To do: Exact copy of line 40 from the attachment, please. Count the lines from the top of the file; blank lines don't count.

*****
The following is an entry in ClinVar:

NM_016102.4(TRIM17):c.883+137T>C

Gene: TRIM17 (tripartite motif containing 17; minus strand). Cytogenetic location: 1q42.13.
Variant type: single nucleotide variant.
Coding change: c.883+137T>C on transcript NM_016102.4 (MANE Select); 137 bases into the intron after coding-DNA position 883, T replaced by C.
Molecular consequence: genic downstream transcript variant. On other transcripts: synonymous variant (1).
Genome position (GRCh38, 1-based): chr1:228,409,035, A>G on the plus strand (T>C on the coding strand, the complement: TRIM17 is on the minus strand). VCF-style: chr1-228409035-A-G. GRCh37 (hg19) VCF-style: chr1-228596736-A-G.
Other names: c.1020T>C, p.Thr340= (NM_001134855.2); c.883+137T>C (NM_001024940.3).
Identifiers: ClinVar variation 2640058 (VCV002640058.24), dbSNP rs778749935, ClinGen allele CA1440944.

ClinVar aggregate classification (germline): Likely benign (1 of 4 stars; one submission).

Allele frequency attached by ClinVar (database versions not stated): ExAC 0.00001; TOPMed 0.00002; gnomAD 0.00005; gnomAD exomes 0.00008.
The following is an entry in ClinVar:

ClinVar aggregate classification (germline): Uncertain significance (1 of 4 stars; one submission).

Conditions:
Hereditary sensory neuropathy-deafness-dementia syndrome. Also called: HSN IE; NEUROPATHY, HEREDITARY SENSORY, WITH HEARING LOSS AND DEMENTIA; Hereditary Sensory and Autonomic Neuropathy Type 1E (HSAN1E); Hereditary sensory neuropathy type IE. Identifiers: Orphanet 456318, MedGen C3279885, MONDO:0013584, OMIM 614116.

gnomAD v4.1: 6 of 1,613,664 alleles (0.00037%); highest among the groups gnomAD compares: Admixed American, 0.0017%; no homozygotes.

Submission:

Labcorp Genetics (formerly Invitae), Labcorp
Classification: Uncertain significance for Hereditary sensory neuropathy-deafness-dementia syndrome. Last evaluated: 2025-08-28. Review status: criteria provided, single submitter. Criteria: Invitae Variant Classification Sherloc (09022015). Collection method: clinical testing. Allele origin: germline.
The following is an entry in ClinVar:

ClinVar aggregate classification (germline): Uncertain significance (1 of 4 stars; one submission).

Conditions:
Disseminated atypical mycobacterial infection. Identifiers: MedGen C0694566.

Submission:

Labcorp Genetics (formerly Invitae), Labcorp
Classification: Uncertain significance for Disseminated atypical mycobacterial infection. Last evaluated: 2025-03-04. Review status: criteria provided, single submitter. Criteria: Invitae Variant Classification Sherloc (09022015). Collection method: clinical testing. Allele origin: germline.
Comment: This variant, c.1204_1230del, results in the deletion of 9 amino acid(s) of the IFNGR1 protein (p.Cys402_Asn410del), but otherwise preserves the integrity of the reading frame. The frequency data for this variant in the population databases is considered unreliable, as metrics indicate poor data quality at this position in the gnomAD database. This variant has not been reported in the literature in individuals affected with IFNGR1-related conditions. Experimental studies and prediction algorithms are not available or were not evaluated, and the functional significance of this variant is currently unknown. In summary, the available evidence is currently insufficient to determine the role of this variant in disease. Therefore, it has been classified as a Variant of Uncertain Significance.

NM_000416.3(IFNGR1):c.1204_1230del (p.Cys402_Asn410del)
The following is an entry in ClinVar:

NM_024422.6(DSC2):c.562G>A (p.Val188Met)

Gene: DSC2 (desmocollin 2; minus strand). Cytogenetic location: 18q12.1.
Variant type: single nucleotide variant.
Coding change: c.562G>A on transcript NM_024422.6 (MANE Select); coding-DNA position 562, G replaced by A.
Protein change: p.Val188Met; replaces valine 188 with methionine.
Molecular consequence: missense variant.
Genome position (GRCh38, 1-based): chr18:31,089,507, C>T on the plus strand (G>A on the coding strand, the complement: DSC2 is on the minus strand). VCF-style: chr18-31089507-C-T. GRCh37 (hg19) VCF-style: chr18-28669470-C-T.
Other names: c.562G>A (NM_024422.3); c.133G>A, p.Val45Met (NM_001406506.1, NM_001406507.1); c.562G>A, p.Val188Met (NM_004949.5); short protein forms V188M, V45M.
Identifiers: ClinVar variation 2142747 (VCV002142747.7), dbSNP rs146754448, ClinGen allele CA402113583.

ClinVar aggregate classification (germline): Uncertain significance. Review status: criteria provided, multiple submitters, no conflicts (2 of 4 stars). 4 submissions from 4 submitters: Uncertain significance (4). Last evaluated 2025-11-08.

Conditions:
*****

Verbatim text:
Conditions: